In the language of technology, a sandbox is a safe testing environment that is isolated from the rest of your network or system. Developers use sandboxes to test their code before deployment. In cybersecurity, suspicious and potentially unsafe programs, software, and attachments are executed in sandboxes to detect malware and to avoid any harm implicated by them. The use of a sandbox enables you to safely download, open, examine, or run unknown files, providing an additional layer of security.
Benefits of Sandboxes.
Spiceworks lists some benefits of sandboxing in cybersecurity:
- Prevents zero-day attacks – Security vulnerabilities that are yet unknown are exploited by zero-day threats. Using a sandbox will prevent zero-day attacks, and contextualizes potential attacks. Professionals can analyze malware, identify patterns, and prevent future threats.
- Examines malicious programs – Some sandbox software has Artificial Intelligence (AI) and Machine Learning (ML) detection techniques to detect malware in software.
- Minimizes risk – Programs can be executed, and files can be opened in an isolated environment that doesn`t affect critical operations and resources.
- Complements other security measures – Sandboxing operates with other applications and policies to enhance security processes.
Different sandboxing techniques.
There are three ways of implementing a sandbox for security testing:
- Emulating an actual device – To gain a complete understanding of a program, the sandbox simulates the host`s physical hardware, such as the CPU and memory.
- Operating system emulation – Only the operating system of the end user is emulated, but the system hardware isn`t accurately emulated.
- Virtualization/Containerization – Using a Virtual Machine (VM) or a container to execute software. Since this method isn`t identical to a complete operating system, the malware might not behave the same way as it would on an actual device.
Different methods of implementing a sandbox:
- Virtual Machines (VMs) – VMs operate independently and are isolated from the main host device, since they can be installed on the host machine`s hardware or over the host operating system. The VM operates as if a regular OS is installed on a device. Some common virtualization providers include Microsoft Hyper-V, VMware, and Oracle VirtualBox.
- Containers – Containers store necessary application components and configurations to run in an isolated environment.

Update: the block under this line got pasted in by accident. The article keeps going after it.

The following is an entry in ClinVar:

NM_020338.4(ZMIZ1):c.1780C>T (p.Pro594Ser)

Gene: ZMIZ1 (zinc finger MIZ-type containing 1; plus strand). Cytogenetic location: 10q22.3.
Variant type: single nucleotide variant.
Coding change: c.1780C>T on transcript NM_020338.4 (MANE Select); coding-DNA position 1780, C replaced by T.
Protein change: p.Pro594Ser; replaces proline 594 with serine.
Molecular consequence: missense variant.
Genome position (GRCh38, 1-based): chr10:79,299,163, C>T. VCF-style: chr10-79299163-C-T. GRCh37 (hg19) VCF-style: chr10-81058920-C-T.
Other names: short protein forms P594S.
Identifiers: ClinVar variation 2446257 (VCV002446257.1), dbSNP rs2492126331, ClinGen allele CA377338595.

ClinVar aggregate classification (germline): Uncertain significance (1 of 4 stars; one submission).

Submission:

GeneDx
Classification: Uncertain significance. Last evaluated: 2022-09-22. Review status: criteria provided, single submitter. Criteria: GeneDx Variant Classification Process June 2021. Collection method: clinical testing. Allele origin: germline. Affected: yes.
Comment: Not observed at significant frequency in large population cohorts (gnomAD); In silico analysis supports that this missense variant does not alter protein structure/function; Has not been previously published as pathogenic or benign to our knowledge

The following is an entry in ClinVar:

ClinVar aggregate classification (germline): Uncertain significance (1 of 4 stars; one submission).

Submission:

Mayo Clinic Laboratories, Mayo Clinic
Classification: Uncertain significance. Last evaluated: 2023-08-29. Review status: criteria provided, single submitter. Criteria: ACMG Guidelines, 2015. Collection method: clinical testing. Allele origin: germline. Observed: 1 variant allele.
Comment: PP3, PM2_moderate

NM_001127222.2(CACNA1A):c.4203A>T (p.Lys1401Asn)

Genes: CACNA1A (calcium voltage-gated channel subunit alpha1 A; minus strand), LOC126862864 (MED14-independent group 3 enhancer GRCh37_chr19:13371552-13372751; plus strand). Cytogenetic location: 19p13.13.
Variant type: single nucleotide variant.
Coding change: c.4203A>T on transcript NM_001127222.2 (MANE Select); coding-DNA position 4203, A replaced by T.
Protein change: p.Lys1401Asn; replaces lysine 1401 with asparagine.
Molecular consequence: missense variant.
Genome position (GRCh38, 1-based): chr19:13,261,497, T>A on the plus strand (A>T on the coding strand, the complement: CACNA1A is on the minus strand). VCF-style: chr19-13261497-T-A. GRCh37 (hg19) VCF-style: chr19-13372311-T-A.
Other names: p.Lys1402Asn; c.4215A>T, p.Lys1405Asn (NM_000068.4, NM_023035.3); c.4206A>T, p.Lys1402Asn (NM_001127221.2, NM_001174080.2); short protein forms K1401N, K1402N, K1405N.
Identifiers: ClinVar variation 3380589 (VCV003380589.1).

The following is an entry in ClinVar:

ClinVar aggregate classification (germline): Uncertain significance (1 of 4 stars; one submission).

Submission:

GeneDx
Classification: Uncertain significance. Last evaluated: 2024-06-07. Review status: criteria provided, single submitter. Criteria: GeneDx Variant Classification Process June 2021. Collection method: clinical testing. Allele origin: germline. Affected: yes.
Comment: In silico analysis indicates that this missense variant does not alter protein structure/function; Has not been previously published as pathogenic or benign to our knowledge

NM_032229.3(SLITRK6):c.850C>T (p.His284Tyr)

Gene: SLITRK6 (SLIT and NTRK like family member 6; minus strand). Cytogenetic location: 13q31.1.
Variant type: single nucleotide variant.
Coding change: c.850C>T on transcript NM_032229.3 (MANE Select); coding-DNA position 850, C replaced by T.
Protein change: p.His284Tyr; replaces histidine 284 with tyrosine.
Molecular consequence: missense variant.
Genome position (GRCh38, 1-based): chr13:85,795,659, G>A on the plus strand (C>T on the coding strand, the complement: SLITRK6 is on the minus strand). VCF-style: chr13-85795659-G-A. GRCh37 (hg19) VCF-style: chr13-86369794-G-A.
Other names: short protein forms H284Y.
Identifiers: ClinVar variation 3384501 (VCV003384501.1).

- Sandboxing programs – Sandbox programs easily enable a ready-made sandbox environment for users to test software. Users can also manage multiple sandbox programs simultaneously. Sandboxie, SHADE, and BitBox are some examples.
- Built-In OS Sandboxes - There are built-in OS sandbox programs such as Windows sandbox, Apple Sandbox, and secomp-BPF used in Linux OS.
Key points to look for in Sandbox security software.
When choosing Sandbox Software there are important key points to look for:
- Pre-filtering – Limits the number of objects sent to the sandbox for analysis through methods such as static code analysis, and antivirus scans to reduce the analyzing time and false positives.
- Combination of virtualization and emulation – The Sandbox software should use virtualization-based methods with emulation methods to analyze software.
- Anti-evasion – Some malware strains are capable of detecting the presence of a sandbox environment. Therefore, the sandbox software should be able to function even in the presence of these evasion techniques.
- Threat intelligence – A sandboxing solution should combine testing with threat intelligence to determine whether the malware is a part of a targeted attack, an Advanced Persistent Threat (APT), or an automated or mass-distributed attack.
Sandboxes are an effective solution to analyze suspicious files without affecting critical systems and processes. There are many ways to implement a sandbox, and many types to choose from. Finding the right sandbox solution is crucial to strengthening the security posture of your organization.
About the Author:
Dilki Rathnayake is a Cybersecurity student studying for her BSc (Hons) in Cybersecurity and Digital Forensics at Kingston University. She is also skilled in Computer Network Security and Linux System Administration. She has conducted awareness programs and volunteered for communities that advocate best practices for online safety. In the meantime, she enjoys writing blog articles for Bora and exploring more about IT Security.
Editor’s Note: The opinions expressed in this guest author article are solely those of the contributor, and do not necessarily reflect those of Tripwire, Inc.